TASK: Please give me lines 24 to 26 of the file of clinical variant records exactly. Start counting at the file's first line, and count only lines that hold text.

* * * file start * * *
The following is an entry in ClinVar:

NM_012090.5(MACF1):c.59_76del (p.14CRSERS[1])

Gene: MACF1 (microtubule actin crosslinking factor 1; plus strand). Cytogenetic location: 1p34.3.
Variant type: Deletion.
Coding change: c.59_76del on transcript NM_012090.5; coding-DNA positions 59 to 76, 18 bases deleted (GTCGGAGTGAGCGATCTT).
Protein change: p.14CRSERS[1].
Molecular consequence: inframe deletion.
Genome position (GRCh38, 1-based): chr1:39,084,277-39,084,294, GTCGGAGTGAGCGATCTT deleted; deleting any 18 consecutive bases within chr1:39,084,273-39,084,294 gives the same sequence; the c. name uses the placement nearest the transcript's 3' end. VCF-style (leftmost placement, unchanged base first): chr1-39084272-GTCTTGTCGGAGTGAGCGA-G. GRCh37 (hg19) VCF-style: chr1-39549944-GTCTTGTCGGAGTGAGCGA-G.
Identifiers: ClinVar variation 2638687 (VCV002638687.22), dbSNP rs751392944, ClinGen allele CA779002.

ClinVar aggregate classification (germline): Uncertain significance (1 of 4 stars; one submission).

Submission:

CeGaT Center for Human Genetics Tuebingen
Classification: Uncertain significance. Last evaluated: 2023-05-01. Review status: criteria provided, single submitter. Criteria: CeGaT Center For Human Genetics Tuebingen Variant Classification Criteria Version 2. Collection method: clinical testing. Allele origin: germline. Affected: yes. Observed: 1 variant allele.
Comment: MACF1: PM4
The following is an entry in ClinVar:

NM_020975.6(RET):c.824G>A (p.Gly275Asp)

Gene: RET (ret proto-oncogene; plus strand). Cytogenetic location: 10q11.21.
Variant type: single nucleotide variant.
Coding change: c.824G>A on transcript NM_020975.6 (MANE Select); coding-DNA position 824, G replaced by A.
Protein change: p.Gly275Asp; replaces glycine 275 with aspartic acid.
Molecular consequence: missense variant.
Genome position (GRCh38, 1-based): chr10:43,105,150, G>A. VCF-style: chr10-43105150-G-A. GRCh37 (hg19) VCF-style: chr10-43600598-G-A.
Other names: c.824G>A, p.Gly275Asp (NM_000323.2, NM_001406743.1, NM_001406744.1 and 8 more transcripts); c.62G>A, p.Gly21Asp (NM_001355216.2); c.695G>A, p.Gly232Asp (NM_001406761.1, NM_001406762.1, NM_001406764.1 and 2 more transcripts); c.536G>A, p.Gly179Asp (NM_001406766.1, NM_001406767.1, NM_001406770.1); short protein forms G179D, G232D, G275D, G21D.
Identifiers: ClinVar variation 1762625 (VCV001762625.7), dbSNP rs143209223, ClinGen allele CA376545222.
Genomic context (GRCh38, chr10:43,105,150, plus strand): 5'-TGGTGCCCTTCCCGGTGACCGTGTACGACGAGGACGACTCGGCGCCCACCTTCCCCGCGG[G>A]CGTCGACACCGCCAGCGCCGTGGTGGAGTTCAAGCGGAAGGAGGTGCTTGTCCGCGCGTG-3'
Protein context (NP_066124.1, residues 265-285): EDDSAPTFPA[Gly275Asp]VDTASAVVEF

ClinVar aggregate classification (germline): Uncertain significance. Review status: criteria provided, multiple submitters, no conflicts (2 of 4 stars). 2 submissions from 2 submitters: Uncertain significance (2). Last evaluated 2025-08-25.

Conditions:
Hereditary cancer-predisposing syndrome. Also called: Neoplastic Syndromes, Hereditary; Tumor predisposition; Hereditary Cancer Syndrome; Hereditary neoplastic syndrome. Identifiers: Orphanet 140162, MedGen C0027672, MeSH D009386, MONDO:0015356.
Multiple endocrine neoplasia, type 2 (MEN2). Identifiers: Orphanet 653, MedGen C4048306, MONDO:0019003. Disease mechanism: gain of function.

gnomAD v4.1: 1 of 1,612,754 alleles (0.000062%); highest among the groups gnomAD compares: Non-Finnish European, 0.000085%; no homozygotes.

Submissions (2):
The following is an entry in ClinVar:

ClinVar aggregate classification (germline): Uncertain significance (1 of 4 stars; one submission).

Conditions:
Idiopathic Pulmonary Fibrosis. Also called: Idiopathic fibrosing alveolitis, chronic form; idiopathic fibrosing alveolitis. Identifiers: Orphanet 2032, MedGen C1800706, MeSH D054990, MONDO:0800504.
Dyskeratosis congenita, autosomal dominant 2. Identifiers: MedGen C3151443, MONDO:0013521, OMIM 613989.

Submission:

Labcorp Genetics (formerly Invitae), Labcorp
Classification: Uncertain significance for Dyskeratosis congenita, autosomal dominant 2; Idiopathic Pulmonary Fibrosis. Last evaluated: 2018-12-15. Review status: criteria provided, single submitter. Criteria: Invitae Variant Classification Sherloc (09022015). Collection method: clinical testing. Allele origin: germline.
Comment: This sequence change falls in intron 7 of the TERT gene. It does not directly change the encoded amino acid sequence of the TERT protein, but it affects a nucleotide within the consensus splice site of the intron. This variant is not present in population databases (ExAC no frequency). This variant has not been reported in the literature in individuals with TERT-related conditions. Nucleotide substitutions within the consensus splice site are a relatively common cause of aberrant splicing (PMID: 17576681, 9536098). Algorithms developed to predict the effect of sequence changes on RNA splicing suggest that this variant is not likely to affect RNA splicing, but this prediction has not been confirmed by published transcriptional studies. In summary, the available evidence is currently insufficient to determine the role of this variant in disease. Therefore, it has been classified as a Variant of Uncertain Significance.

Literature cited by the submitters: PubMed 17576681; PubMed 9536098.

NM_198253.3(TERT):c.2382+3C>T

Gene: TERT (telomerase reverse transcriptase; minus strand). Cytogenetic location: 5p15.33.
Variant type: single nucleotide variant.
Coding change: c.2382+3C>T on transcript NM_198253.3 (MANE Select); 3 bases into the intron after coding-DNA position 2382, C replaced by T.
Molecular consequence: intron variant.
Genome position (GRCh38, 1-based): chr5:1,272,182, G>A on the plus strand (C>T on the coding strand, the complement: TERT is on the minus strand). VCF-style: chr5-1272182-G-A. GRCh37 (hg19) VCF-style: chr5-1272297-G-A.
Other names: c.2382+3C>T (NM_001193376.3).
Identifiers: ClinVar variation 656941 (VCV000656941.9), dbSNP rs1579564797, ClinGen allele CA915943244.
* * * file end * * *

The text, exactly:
Identifiers: ClinVar variation 1762625 (VCV001762625.7), dbSNP rs143209223, ClinGen allele CA376545222.
Genomic context (GRCh38, chr10:43,105,150, plus strand): 5'-TGGTGCCCTTCCCGGTGACCGTGTACGACGAGGACGACTCGGCGCCCACCTTCCCCGCGG[G>A]CGTCGACACCGCCAGCGCCGTGGTGGAGTTCAAGCGGAAGGAGGTGCTTGTCCGCGCGTG-3'
Protein context (NP_066124.1, residues 265-285): EDDSAPTFPA[Gly275Asp]VDTASAVVEF